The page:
what I was expecting if i use this in my input file:-
Evie Jordan 43 eve@jordan.dom
Matt Harrison 87 matt@harrison.dom
Luke Skywader 32 luke@skywader.dom
adam Landwalker 104 beth@landwalker.dom
Adam Beachcomber 29 adam@bc.dom
    
to get this in my output file:-
adam Landwalker 104 beth@landwalker.dom
Adam Beachcomber 29 adam@bc.dom
Evie Jordan 49 eve@jordan.dom
Evie Jordan 43 eve@jordan.dom
Luke Skywader 32 luke@skywader.dom
Matt Harrison 87 matt@harrison.dom
    
and Not this
"empty line"
adam Landwalker 104 beth@landwalker.dom
Adam Beachcomber 29 adam@bc.dom Evie Jordan 49 eve@jordan.dom
Evie Jordan 43 eve@jordan.dom
Luke Skywader 32 luke@skywader.dom
Matt Harrison 87 matt@harrison.dom
    
it did the same when using a "to-block read tosort.txt" which I was using at first. when I tried the load %tosort.txt, it gives the same result.
    
the thing is because of this quirk, now it looks like we are forced to go through the result to separate the evie from adam beachcomber. Of course here I am just using evie , adam as an example, this is not my actual data at work, which i cannot use here for this example.
    
    


posted by:   sort/skip continued       17-Sep-2017/10:58:19-7:00



If you're just sorting the lines by the first characters, and writing back to a file:
    
write/lines %aftersort.txt sort read/lines %tosort.txt
    
If you're importing the data for use as a Rebol data structure (which can be manipulated easily using Rebol series operations - i.e., I would do this for any significant data processing beyond a simple script):
    
editor x: sort/skip parse read %tosort.txt none 4
    
I did this with http://re-bol.com/tosort.txt

posted by:   Nick       17-Sep-2017/17:26:55-7:00



thanks again Nick.
    
I already know how to sort a file using windows sort command at the command prompt, It is one liner and we just use the pipe and redirection, which runs very fast too.
    
I was trying to compare that with using a scripting language like Rebol which i have read from some forum as being very concise and swiss army knife.
    
Also when I use a scripting language, it would allow me to do extra processing on each line of the file, if needed.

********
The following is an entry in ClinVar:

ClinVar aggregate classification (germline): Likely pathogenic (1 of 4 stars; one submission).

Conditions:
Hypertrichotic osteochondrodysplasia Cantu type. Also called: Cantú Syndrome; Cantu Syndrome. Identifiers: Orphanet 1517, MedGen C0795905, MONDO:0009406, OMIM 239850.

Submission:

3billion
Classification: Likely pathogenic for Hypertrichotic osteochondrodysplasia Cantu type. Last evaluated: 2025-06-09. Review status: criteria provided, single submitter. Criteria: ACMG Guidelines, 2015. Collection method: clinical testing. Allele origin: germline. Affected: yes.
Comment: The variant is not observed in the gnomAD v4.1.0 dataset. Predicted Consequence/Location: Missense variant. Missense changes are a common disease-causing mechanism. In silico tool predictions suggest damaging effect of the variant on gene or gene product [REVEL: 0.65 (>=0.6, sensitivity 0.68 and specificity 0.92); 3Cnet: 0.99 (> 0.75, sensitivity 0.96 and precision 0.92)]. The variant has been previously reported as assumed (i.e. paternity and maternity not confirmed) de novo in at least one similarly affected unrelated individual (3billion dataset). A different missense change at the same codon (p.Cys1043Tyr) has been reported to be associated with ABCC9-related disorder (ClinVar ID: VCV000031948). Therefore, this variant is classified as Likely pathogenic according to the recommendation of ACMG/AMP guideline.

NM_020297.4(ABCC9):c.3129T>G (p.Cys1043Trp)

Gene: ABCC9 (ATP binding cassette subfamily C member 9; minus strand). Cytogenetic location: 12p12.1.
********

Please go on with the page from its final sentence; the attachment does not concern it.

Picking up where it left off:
the only thing , it looks to me like Rebol is not very consistent, whichever way we approach a sort and then saving result to a file (as long as we are using rebol functions), it should yield the same end result. With all the variations i have used, it is not the case.
Maybe it is a bug. unfortunately as version 2.7.8.3.1 is no longer being supported and the creator is no longer around, we will never know, why it is behaving weird. I may try it using Red. since Red is still being developed, I am sure I will get an explanation there.
    
    
by the way my tosort.txt is like this. I missed one evie line in my earlier comments above. just saying that so that people are not confused as to why there are 2 evie in the output and one evie in the input.
Evie Jordan 43 eve@jordan.dom
Matt Harrison 87 matt@harrison.dom
Luke Skywader 32 luke@skywader.dom
adam Landwalker 104 beth@landwalker.dom
Adam Beachcomber 29 adam@bc.dom
Evie Jordan 49 eve@jordan.dom
    
    


posted by:   sort/skip       17-Sep-2017/22:04:48-7:00



There is no bug, and the performance of each script I've posted is 100% consistent, using the data that has been posted:
    
write/lines %aftersort.txt sort read/lines %tosort.txt
editor %aftersort.txt
    
The tosort.txt file that I used above is the example data you posted, and can be downloaded from re-bol.com/tosort.txt
    
It IS POSSIBLE to recreate the type of unexpected output you received above, by manually editing the example data and mixing CR/LF ending types. If you did that unknowingly during the edit process (I actually did that during a manual copy/paste/edit in which I was examining and manipulating the line endings of your data), or if that condition appears otherwise in your dataset, then it's not an inconsistency with the way Rebol (or any language/tool) has handled the data, it's an inconsistency in the data itself. Unfortunately, that's one of the hassles inherent in coding - the computer will do *exactly* what you instruct it to do, and if you're not aware of the specification of a function, or the properties of a given data set, then you'll get output which is different from your assumption.